Recently, I been working on a tactical-RPG game in Unity3D and needed a way to find a path from a starting point to an end point. The game is tile-based, so this calls for a pathfinding algorithm, but which one? And how to make it flexible enough to be used on dynamic maps? Read on.
A pathfinding algorithm is a set of logic which starts from a tile and loops through adjacent tiles, calculating costs associated with moving there. It keeps going until it finds the end point. A pathfinding algorithm can work in more cases than just tiles, it can be waypoint based.
From my testing on this site, the best solution was to use the A* algorithm with manhattan heuristic and bi-directional turned on.
The A* algorithm is the most popular pathfinding algorithm, because it is fairly flexible and can be used in a wide range of contexts. The other algorithms will usually just give you trouble when you have to deal with that edge-case pathfind.
The manhattan heuristic counts the number of horizontal and vertical squares remaining to reach the end point without taking into account twists and turns. The bi-directional option speeds up pathfinding – in most cases – by searching both from the starting point and the end point. Once one of the nodes connects with the other, a path can be created.
I’m creating a game similar to Final Fantasy Tactics. Which has many rules to movement such as, cannot move through enemy units unless dead and cannot move to tiles too high or low. So the pathfinding interface has to be flexible enough to be used in many cases.
I created a couple of classes but the main two are
PathFindProps. The PathFind class does the actual search and
returns a path to be followed, to reach the end point. The PathFindProps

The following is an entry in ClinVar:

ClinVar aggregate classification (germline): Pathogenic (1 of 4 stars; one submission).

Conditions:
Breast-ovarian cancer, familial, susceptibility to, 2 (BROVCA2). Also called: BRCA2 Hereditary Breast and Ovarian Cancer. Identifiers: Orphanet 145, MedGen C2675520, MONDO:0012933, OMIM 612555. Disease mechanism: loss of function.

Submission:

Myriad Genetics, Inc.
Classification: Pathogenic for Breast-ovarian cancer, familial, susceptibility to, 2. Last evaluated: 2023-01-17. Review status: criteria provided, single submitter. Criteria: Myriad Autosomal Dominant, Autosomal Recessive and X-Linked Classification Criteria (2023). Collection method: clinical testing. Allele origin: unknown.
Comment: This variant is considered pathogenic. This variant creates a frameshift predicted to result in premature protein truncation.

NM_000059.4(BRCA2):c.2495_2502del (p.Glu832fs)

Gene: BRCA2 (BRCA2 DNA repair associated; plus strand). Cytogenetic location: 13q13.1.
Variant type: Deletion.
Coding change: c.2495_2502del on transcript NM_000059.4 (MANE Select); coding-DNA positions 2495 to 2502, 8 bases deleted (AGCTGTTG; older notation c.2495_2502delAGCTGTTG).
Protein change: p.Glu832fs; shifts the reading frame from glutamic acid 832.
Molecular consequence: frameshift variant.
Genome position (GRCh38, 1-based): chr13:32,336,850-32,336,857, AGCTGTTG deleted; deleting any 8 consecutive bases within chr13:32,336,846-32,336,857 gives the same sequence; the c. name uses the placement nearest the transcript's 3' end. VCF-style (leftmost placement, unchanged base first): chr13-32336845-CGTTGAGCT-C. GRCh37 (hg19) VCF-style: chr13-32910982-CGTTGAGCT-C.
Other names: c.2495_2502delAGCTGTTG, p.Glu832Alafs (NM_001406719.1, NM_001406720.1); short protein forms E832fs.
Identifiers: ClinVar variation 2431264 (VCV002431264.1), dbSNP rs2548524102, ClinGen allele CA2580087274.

is a simple value object which contains information about the search, like start
point, end point and special hook-in methods to custom allowed tiles.
For improved efficiency I chose to use the
collection from Power Collections. The
OrderedBag supplies a special optimized priority queue. This is
used by the algorithm to find the next best tile to search. Remember not every tile is not
uniformly searched, only tiles which seem to be closer to the target are first
considered. You’ll have to have this library included to use this code.
I didn’t post the source for
Tile but it should
be easy enough to replicate them by copying the usage in the classes. I know those two classes should
be converted into interfaces, Dependency inversion, but in cases like this where there is only one applicable class it’s not needed.
The pathfind algorithm works by searching through each adjacent tile one by one. First the tile will be checked to see if it is valid and if so, a new node will be added to the priority queue for that tile. Priority is based on distance, heuristic and weight. I won’t go into those things but it basically figures out which tiles it thinks will bring it closer to the end point.